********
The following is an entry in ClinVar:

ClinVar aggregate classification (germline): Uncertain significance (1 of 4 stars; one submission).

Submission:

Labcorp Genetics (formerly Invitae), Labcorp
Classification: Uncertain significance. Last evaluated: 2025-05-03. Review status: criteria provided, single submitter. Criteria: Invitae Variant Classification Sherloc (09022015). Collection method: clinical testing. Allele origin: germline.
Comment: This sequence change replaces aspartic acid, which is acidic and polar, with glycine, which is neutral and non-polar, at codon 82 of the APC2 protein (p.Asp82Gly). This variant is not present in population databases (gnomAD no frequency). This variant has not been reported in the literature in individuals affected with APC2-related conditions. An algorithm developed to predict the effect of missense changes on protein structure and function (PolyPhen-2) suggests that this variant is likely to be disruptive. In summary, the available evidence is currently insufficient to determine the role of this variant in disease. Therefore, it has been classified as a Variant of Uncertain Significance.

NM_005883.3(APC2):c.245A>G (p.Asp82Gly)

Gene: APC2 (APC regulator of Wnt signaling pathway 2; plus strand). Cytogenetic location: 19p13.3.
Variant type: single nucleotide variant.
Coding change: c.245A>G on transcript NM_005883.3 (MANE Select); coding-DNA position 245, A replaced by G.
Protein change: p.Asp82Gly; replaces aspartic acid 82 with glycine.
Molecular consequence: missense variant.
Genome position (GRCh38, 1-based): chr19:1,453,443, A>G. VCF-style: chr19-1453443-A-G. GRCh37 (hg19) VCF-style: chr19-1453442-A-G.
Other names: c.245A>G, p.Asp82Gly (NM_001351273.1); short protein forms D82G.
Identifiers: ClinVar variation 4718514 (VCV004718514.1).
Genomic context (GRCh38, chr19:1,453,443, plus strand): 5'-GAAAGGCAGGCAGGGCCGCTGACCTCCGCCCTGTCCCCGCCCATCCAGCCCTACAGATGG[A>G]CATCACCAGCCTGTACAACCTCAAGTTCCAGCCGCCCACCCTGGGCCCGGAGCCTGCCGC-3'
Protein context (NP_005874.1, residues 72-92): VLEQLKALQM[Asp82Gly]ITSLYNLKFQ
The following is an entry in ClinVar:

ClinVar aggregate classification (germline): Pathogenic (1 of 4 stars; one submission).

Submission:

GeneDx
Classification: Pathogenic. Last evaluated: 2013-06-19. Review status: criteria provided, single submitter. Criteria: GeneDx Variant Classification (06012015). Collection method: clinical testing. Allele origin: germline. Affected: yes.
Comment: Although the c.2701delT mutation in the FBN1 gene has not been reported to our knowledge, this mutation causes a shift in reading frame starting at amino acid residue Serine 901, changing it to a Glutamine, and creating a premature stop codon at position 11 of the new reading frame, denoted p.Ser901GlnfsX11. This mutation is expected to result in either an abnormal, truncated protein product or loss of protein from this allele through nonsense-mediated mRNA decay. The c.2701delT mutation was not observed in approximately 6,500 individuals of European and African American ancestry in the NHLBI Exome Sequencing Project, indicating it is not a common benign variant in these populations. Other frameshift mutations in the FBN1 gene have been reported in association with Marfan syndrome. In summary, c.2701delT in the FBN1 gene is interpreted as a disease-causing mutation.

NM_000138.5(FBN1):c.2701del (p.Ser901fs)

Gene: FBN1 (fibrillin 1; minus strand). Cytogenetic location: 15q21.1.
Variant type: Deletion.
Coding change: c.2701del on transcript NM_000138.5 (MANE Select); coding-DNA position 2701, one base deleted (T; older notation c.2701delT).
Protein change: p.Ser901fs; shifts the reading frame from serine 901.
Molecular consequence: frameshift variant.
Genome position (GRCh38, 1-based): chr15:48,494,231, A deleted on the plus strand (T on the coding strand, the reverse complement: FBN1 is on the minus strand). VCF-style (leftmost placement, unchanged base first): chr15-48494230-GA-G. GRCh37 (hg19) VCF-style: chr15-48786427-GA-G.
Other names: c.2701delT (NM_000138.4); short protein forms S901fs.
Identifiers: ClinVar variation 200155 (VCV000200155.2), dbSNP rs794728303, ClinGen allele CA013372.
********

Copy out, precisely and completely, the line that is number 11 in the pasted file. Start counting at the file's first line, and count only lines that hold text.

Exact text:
Protein change: p.Asp82Gly; replaces aspartic acid 82 with glycine.